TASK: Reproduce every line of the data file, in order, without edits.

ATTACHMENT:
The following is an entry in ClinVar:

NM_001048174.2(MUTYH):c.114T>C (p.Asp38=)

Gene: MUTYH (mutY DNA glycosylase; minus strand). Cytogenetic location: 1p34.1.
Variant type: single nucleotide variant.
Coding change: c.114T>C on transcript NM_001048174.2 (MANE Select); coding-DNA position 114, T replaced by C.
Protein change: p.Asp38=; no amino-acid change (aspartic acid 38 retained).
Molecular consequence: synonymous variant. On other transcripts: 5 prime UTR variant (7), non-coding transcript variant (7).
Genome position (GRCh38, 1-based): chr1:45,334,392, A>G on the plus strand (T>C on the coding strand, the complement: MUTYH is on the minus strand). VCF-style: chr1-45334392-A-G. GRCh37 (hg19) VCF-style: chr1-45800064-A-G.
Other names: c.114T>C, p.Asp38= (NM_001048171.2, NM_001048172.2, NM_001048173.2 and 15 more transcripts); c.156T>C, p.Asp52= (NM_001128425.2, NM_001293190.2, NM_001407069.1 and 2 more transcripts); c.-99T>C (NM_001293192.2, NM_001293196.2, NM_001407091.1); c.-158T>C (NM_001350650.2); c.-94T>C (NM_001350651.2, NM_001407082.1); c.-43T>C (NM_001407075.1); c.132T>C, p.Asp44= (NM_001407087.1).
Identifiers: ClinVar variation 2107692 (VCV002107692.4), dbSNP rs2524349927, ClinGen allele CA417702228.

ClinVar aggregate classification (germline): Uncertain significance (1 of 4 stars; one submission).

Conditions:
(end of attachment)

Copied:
The following is an entry in ClinVar:

NM_001048174.2(MUTYH):c.114T>C (p.Asp38=)

Gene: MUTYH (mutY DNA glycosylase; minus strand). Cytogenetic location: 1p34.1.
Variant type: single nucleotide variant.
Coding change: c.114T>C on transcript NM_001048174.2 (MANE Select); coding-DNA position 114, T replaced by C.
Protein change: p.Asp38=; no amino-acid change (aspartic acid 38 retained).
Molecular consequence: synonymous variant. On other transcripts: 5 prime UTR variant (7), non-coding transcript variant (7).
Genome position (GRCh38, 1-based): chr1:45,334,392, A>G on the plus strand (T>C on the coding strand, the complement: MUTYH is on the minus strand). VCF-style: chr1-45334392-A-G. GRCh37 (hg19) VCF-style: chr1-45800064-A-G.
Other names: c.114T>C, p.Asp38= (NM_001048171.2, NM_001048172.2, NM_001048173.2 and 15 more transcripts); c.156T>C, p.Asp52= (NM_001128425.2, NM_001293190.2, NM_001407069.1 and 2 more transcripts); c.-99T>C (NM_001293192.2, NM_001293196.2, NM_001407091.1); c.-158T>C (NM_001350650.2); c.-94T>C (NM_001350651.2, NM_001407082.1); c.-43T>C (NM_001407075.1); c.132T>C, p.Asp44= (NM_001407087.1).
Identifiers: ClinVar variation 2107692 (VCV002107692.4), dbSNP rs2524349927, ClinGen allele CA417702228.

ClinVar aggregate classification (germline): Uncertain significance (1 of 4 stars; one submission).

Conditions: